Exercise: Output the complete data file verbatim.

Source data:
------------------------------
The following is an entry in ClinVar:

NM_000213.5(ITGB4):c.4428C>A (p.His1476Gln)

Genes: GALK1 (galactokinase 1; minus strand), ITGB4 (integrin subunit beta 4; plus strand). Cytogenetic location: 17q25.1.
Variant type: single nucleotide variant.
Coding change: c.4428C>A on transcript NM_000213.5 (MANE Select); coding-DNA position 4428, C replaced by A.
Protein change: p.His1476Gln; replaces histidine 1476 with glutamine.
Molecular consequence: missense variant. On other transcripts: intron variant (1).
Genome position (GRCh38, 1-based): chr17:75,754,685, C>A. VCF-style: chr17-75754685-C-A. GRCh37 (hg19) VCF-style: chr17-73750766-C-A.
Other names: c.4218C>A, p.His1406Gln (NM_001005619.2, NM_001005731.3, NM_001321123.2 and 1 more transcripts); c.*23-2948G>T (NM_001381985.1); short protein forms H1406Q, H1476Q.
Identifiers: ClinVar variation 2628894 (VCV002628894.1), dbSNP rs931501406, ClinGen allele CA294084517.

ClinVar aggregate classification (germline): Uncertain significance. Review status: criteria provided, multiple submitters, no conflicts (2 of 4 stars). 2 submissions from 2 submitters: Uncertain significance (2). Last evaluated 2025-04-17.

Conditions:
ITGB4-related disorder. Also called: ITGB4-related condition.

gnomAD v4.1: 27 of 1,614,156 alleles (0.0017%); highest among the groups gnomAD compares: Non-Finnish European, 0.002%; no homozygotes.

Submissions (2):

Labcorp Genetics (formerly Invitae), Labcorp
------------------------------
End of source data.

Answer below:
The following is an entry in ClinVar:

NM_000213.5(ITGB4):c.4428C>A (p.His1476Gln)

Genes: GALK1 (galactokinase 1; minus strand), ITGB4 (integrin subunit beta 4; plus strand). Cytogenetic location: 17q25.1.
Variant type: single nucleotide variant.
Coding change: c.4428C>A on transcript NM_000213.5 (MANE Select); coding-DNA position 4428, C replaced by A.
Protein change: p.His1476Gln; replaces histidine 1476 with glutamine.
Molecular consequence: missense variant. On other transcripts: intron variant (1).
Genome position (GRCh38, 1-based): chr17:75,754,685, C>A. VCF-style: chr17-75754685-C-A. GRCh37 (hg19) VCF-style: chr17-73750766-C-A.
Other names: c.4218C>A, p.His1406Gln (NM_001005619.2, NM_001005731.3, NM_001321123.2 and 1 more transcripts); c.*23-2948G>T (NM_001381985.1); short protein forms H1406Q, H1476Q.
Identifiers: ClinVar variation 2628894 (VCV002628894.1), dbSNP rs931501406, ClinGen allele CA294084517.

ClinVar aggregate classification (germline): Uncertain significance. Review status: criteria provided, multiple submitters, no conflicts (2 of 4 stars). 2 submissions from 2 submitters: Uncertain significance (2). Last evaluated 2025-04-17.

Conditions:
ITGB4-related disorder. Also called: ITGB4-related condition.

gnomAD v4.1: 27 of 1,614,156 alleles (0.0017%); highest among the groups gnomAD compares: Non-Finnish European, 0.002%; no homozygotes.

Submissions (2):

Labcorp Genetics (formerly Invitae), Labcorp